What is the best way to plant trees? Well, Mother Nature is certainly among the best restoration practitioners. Natural regeneration of trees to fallow land is likely to be an important first port-of-call for many countries to meet the Bonn Challenge pledges. Natural regeneration represents the least costly method of restoring degraded land. But, this does not automatically mean that regenerating forests or the trees on fallow lands will deliver the most pressing sustainable development needs such as poverty alleviation (SGD1) food security (SDG2), improved human health (SDG3), gender equality (SDG5), climate mitigation (SDG13) and biodiversity conservation (SDG15). In degraded tropical landscapes, many of the most useful tree species may not be present in sufficient numbers, or may be growing far from the site designated for restoration for seed dispersal to deliver seeds naturally. Let’s remember many tropical tree species seeds are dispersed by animals (birds, bats or monkeys), often hunted out of these landscapes. This short video interview (on the right) highlights the problems and approaches of the Trees4Seeds initiative.
In reality, nature is going to need a little help in many situations. This might be through planting trees as part of enrichment restoration, or through seeding degraded lands from drones, or planes. Whichever the delivery method, at the very basis is the need for seeds, seeds from a diverse range of species, and seeds of good quality. If we fail to address this as the foundation of resilient restoration then I am afraid that our restoration efforts will be wasted. These landscapes will not be resilient to climate change, will not be resilient to novel pests and disease, and will not deliver SDGs.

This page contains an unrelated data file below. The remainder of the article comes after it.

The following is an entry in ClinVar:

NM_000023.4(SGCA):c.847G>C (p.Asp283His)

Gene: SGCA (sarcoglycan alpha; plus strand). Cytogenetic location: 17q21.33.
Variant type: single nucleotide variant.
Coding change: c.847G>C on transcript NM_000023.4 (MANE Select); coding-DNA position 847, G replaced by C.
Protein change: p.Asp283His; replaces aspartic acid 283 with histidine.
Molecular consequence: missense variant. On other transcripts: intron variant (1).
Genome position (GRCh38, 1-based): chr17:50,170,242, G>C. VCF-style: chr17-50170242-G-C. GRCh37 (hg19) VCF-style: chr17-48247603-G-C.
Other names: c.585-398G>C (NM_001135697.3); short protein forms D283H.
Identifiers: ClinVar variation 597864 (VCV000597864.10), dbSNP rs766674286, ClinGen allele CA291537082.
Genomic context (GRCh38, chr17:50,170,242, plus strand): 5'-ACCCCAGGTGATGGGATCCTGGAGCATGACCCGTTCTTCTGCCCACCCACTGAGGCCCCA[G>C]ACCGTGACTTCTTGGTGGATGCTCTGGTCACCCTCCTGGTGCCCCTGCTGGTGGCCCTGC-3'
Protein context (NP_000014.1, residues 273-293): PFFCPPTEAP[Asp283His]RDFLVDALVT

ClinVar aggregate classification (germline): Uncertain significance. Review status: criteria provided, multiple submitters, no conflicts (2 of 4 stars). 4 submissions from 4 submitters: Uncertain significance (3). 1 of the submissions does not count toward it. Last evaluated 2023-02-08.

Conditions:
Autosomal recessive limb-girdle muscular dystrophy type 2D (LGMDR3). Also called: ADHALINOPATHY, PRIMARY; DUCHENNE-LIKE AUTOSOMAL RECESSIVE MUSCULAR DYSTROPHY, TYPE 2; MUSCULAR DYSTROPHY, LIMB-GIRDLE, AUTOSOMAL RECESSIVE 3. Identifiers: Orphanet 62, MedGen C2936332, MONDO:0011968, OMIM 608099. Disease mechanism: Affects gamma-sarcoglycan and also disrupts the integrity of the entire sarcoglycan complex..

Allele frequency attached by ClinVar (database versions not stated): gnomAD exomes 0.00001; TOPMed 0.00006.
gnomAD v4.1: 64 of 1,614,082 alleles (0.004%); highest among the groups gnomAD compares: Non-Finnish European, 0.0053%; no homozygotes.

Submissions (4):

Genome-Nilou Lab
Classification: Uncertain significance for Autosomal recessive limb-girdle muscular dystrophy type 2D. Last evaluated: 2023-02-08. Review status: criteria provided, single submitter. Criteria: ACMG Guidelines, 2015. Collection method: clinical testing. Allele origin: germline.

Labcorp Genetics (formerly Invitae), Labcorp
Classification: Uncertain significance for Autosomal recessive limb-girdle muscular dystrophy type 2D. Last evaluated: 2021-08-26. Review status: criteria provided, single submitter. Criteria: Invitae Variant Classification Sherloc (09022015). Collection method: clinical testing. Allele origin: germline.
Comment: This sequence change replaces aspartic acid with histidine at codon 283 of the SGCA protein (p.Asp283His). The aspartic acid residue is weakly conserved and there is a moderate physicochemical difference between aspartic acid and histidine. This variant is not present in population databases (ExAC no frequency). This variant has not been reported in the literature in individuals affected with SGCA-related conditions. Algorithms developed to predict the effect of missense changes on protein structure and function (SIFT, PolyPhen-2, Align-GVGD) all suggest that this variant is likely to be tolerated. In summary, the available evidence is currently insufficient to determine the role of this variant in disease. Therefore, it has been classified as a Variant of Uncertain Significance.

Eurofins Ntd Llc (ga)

There is a huge opportunity out there. Nowhere on earth is the diversity of native trees greater than in tropical and sub-tropical countries (home to the vast majority of more than 60,000 species of tree), where the returns on investment in restoration will be greatest. We have the chance to develop diversified restoration portfolios, using diverse species, which deliver multiple benefits, and can be resilient. This diversity offers novel business opportunities, where global food systems are currently lacking. Trees can be some of the most nutritionally important parts of our diet. As shown by a recent paper by colleagues working on nutrition at Bioversity International, the more species you eat the greater your health. Also, some tropical trees are much better at locking up carbon than others, species that produce heavy dense wood might be slower growing but pack more carbon per hectare of land. Such species also offer opportunities to lock up carbon for longer, rather than just being used to generate fibre for waste paper.
Let’s not miss this opportunity. We have an urgent need to conserve the diversity of tropical trees so that we can use their genetic resources (seeds) for restoration. But we also need to invest in countries' capacity to sustainably use this huge and valuable biological diversity to its full potential.
Join us at the next Global Landscapes Forum in Bonn, on 1-2 December to take the next steps in the Trees for Seeds initiative.